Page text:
Making Hemisfair great has been about more than just redesigning the decades-old park. Andujar says while the original HemisFair was aimed at honoring San Antonio while establishing the city as a tourist destination, the new Hemisfair is all about locals. “Everything we do, the first question is, ‘Will it attract us?’” Andujar says. “If the answer is ‘no,’ then it’s not a priority. It’s not that we don’t want visitors; we will get them.” 

Creating a vibrant space for locals means having a place where they can live and play, similar to what’s developed at the Pearl Brewery complex. “It’s extremely important to bring life and use to the park that’s there every single day,” says HPARC Board President Bill Shown, who led the development at Pearl. “Having shops and restaurants and bars and businesses—active edges—is what helps it come alive.” To that end, HPARC is aiming to have private developers add around 2,000 units of housing and already has started the process to bring in retail and commercial space. “We want to put back the density that we took out for `68,” Andujar says. This time, though, it will be added in multi-story, multi-use facilities. Some of the historic homes that remain on site will be used for those initial retail spots—including four in Yanaguana Garden that will by early 2016 house Paleteria San Antonio, Revolucion Coffee + Juice, Con Safos and San Antonio Brewing Company. Like those first four, Andujar says they want all future retailers to be local.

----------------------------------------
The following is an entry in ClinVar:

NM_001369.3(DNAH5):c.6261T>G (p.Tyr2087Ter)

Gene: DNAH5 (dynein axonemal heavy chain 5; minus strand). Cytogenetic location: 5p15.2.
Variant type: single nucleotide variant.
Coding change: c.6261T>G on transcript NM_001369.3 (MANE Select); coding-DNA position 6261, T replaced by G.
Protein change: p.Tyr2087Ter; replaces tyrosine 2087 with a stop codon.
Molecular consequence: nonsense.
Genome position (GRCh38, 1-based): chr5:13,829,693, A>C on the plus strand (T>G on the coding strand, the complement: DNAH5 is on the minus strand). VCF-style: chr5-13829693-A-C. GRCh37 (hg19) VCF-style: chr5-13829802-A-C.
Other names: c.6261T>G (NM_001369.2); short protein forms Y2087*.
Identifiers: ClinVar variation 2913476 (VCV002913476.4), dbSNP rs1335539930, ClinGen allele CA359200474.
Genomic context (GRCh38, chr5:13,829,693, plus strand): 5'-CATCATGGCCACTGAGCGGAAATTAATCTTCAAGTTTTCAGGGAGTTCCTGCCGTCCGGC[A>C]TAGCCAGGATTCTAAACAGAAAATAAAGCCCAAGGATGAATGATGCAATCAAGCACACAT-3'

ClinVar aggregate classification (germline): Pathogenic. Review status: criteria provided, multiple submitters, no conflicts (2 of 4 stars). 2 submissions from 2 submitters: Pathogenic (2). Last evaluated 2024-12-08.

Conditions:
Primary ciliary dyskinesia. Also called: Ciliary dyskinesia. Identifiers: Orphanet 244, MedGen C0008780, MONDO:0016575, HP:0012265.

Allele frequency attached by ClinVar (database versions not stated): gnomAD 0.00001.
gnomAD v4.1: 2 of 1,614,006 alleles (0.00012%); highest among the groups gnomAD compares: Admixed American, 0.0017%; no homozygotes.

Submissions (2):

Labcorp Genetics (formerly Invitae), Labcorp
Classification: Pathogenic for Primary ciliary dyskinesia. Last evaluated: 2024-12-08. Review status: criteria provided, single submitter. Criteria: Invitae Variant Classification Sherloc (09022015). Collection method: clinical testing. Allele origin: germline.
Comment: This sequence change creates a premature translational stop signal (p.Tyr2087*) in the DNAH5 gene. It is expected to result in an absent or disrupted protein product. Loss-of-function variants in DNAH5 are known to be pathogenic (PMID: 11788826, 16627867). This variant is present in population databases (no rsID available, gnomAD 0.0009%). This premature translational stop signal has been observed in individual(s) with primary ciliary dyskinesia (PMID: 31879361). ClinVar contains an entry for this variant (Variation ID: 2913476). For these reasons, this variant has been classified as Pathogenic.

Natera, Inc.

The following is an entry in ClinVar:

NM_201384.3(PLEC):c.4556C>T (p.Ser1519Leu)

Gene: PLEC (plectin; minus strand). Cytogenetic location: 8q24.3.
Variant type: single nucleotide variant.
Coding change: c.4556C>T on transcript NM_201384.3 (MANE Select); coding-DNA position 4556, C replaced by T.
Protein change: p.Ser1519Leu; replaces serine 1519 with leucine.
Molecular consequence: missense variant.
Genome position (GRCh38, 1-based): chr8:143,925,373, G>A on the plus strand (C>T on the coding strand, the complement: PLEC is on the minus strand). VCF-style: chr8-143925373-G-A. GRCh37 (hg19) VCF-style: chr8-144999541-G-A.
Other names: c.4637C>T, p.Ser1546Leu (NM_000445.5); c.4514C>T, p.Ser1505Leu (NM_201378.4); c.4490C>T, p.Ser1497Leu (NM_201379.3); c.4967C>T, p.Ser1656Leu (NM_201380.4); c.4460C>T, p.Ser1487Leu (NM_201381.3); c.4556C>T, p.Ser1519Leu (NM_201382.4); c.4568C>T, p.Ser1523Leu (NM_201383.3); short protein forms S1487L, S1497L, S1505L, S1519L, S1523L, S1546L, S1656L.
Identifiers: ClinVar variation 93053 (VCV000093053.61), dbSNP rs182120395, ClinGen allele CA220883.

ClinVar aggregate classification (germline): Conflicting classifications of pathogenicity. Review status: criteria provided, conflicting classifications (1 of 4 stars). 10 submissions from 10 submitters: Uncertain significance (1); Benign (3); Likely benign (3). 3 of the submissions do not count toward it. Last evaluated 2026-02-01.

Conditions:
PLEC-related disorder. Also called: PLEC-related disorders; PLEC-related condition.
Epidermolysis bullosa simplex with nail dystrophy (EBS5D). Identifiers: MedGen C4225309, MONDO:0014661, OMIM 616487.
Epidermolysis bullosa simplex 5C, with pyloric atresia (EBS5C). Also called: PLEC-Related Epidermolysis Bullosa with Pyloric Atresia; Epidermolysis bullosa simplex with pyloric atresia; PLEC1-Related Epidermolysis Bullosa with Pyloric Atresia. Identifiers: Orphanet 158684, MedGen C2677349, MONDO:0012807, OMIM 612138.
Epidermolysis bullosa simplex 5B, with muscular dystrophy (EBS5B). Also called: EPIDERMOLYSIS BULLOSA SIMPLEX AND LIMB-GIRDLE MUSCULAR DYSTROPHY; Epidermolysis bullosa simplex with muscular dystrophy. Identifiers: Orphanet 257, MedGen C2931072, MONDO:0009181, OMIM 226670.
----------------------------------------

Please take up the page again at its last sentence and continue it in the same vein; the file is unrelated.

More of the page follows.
For too many years since the 1968 World’s Fair, Andujar and Shown say the park has been underutilized. It’s packed for special events and La Villita certainly has its draw. But the potential has always been larger. To take advantage of the sheer area Hemisfair takes up downtown—more than 30 acres—nearly 19 acres will be dedicated to green space. Expect a massive lawn for major events and concerts, small spaces for yoga sessions, winding pathways that lead visitors from one end to the next and innovative playgrounds, water elements, places to sit and locally designed public art pieces.

City-funded bonds paid for the initial planning and construction but the park’s fundraising arm, Hemisfair Conservancy, also is gathering philanthropic support and the commercial, parking and housing planned are meant to generate revenue that will have the park paying for itself by 2020, Hicks says. A plan for Civic Park was approved and presented in late 2014 but the final vision for Tower Park and many of the private developer-run elements, such as housing units and even a potential hotel space, are still in the works. Like Harris did in 1959, Andujar asks San Antonians to stay with them. Change may not be immediate but the end result will be transformative. And this time, he says, it will last for generations. “HemisFair ’68 was an amazing moment for San Antonio. It really put San Antonio on the map,” he says. “Now, this will be a park for all ages.” 

Kathleen Petty, San Antonio Magazine